# Relation between frequency of vibrator generator and frequency of waves in a stretched string

Imagine a vibration generator is attached to a stretched string. Will the frequency of the vibration generator be equal to the frequency of the waves produced in the stretched string?

Also, a similar follow up question, imagine I have a tuning fork of a specific frequency forming sound waves in an air column. Will the frequency of that tuning fork be the same as the frequency of the sound waves in the air column? Or will they be different?

Some people have said the frequencies of the waves of the string/of the sound waves will be equal to the vibration generator/tuning fork, respectively. But this doesn't make sense, because the frequency of standing waves changes with temperature. So if the temperature changes, won't the frequency of the standing waves also change, and thus become different from the frequency of the tuning fork/vibration generator? What am I getting wrong here?

Simple answers would be very appreciated, as I am only in Grade 11, and we do not need to go into excessive details about this topic in our syllabus.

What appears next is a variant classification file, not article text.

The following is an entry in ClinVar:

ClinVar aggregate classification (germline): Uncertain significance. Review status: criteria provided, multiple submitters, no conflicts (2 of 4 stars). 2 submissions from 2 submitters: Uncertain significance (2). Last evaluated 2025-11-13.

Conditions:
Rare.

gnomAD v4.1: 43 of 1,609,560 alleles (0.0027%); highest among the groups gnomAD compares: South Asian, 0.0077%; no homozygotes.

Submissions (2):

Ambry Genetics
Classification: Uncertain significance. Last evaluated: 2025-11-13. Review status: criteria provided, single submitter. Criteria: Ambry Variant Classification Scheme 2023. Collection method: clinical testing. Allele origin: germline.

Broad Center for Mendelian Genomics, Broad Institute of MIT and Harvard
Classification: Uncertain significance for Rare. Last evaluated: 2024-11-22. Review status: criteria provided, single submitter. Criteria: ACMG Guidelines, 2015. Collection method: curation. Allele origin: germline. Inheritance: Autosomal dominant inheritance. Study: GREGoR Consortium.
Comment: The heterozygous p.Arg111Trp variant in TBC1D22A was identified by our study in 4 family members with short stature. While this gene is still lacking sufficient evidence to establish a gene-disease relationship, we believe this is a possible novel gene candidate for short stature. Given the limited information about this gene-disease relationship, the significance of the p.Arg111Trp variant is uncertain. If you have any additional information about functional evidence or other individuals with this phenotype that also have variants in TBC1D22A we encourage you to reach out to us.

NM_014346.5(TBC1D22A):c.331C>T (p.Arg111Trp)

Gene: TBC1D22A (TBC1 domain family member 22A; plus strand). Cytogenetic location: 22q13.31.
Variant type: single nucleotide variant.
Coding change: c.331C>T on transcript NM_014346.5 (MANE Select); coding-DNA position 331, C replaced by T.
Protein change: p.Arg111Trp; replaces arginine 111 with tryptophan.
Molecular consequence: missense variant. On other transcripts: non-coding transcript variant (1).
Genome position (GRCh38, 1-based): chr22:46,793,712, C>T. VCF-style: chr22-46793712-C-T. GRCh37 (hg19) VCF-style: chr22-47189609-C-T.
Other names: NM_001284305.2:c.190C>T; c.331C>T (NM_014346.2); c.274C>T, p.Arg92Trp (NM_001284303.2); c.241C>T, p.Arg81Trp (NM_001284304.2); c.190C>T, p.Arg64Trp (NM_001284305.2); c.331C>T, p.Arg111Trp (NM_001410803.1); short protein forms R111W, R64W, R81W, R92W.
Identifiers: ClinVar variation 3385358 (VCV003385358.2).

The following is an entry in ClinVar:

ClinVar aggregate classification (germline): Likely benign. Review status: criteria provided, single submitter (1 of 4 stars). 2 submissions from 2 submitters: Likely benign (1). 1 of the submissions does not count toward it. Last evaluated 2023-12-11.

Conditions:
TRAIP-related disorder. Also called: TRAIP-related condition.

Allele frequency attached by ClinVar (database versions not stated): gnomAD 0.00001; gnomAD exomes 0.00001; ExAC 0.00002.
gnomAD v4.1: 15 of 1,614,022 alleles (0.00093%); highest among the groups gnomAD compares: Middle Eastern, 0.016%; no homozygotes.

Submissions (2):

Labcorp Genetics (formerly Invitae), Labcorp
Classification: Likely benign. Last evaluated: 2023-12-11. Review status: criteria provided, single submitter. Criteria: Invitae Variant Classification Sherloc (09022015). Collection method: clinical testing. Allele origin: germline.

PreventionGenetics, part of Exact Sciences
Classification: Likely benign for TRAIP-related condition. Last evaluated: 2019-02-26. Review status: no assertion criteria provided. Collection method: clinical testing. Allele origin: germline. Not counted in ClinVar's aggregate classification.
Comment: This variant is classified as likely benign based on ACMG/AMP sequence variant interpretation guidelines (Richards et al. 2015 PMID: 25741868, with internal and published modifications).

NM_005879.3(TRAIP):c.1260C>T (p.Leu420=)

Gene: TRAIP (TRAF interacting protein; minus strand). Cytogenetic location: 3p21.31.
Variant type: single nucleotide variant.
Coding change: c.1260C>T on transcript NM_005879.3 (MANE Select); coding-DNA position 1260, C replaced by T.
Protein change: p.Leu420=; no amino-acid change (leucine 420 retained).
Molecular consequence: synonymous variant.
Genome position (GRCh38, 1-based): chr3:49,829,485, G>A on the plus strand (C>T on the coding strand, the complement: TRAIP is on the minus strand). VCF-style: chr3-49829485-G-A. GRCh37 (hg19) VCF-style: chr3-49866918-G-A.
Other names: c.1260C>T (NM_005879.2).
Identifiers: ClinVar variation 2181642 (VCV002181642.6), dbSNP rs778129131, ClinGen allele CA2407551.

• Frequency is determined by the device that is generating that frequency, not by the medium that the frequency is being transmitted through. Mar 31 at 16:41

These natural frequencies are given by $$f_n= nv_t/2L$$, $$f_n=v_l(2n+1)/4L$$, ($$n = 1, 2, 3 ...)$$in which $$v_t$$ is the speed of transverse waves on the string and $$v_l$$ is the speed of longitudinal waves in air. [The air column is assumed to be a pipe open at one end and closed at the other.] It is these natural frequencies which are somewhat temperature-dependent because $$v_t$$ and $$v_l$$ are temperature-dependent. And the frequency of the vibration generator has to be set, or the frequency of the fork has to be chosen, so as to match the natural frequency of the string or column in order to ge the maximum amplitude of standing wave.